UN Security Council denounces Taliban restrictions on women in Afghanistan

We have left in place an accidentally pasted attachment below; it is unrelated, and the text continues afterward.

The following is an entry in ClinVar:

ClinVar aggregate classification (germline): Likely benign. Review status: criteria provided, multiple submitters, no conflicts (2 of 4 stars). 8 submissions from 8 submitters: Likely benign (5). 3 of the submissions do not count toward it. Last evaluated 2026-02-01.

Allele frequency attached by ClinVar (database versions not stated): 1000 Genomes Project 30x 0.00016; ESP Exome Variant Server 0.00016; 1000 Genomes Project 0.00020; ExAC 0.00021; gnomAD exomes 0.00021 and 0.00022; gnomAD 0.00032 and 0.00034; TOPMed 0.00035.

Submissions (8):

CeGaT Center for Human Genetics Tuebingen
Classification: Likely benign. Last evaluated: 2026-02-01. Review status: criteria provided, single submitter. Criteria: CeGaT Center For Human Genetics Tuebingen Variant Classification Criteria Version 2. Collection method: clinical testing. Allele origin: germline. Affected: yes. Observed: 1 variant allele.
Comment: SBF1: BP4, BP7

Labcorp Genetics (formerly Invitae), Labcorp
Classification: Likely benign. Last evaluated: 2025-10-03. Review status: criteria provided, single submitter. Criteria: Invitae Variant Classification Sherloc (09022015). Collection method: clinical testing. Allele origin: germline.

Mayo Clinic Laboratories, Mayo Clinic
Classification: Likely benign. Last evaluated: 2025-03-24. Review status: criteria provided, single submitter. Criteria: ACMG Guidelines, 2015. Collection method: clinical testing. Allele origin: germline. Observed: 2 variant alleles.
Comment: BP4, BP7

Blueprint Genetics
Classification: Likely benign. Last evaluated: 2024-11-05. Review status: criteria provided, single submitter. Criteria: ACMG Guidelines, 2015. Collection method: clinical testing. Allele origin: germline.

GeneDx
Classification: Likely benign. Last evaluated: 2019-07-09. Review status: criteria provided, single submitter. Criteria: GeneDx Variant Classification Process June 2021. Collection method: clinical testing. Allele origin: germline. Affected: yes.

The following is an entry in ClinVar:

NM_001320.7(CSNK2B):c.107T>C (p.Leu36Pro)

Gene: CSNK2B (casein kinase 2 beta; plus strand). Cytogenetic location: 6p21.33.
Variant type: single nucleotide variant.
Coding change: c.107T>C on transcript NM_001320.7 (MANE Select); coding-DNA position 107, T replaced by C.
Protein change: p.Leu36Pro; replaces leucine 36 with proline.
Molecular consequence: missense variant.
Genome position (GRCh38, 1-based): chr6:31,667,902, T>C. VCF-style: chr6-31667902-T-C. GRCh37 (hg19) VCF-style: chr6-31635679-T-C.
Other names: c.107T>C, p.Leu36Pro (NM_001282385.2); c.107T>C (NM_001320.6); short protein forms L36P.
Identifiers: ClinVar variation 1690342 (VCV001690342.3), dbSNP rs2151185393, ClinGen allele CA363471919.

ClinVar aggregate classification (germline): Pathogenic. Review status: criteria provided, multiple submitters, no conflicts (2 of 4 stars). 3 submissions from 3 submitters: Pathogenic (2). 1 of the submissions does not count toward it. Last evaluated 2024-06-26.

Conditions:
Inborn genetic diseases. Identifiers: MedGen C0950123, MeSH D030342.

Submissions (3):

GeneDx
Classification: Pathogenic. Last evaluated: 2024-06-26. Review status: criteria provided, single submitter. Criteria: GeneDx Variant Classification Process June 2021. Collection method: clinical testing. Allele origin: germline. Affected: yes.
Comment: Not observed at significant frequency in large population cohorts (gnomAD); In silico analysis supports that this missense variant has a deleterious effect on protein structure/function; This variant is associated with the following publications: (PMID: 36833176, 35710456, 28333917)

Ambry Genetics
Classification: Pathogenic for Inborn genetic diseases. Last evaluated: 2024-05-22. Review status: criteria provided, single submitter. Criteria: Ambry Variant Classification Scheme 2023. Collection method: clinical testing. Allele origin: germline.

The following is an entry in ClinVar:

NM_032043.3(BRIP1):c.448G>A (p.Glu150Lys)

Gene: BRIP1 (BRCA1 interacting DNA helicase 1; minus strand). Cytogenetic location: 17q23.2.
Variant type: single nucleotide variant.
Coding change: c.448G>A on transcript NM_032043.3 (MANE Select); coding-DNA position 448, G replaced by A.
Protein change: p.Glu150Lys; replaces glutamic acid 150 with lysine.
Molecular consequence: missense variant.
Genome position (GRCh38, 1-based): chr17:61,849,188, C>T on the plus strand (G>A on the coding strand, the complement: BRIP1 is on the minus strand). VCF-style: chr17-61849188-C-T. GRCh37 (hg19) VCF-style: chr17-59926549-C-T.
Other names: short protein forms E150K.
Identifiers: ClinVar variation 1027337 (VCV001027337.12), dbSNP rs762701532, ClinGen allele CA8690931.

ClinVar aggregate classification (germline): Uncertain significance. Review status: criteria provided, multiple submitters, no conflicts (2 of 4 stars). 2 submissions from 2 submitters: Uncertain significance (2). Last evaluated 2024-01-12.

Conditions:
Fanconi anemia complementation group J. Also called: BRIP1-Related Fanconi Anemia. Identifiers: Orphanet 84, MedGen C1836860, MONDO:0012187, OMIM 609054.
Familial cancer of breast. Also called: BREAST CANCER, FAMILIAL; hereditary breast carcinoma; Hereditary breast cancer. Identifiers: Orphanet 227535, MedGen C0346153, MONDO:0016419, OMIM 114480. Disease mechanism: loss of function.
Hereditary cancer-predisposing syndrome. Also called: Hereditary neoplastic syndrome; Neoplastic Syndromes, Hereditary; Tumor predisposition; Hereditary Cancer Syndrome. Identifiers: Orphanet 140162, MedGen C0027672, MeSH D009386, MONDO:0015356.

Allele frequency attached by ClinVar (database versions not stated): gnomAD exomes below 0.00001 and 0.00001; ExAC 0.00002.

The UN Security Council on Tuesday called for the full, equal and meaningful participation of women and girls in Afghanistan, denouncing a ban by the Taliban-led administration on women attending universities or working for humanitarian aid groups. In the latest blow to women’s rights in Afghanistan since the Taliban reclaimed power last year, on Saturday the hard-line Islamist rulers banned women from working in non-governmental organizations, sparking international outcry. The Taliban have already suspended university education for women and secondary schooling for girls. The 15-member UN Security Council said in a statement agreed by consensus it was “deeply alarmed” by the increasing restrictions on women’s education, calling for “the full, equal, and meaningful participation of women and girls in Afghanistan. It urged the Taliban “to reopen schools and swiftly reverse these policies and practices, which represents an increasing erosion for the respect of human rights and fundamental freedoms. In its statement, the Council also condemned the ban on women working for NGOs, adding to warnings of the detrimental impact on aid operations in a country where millions rely on them.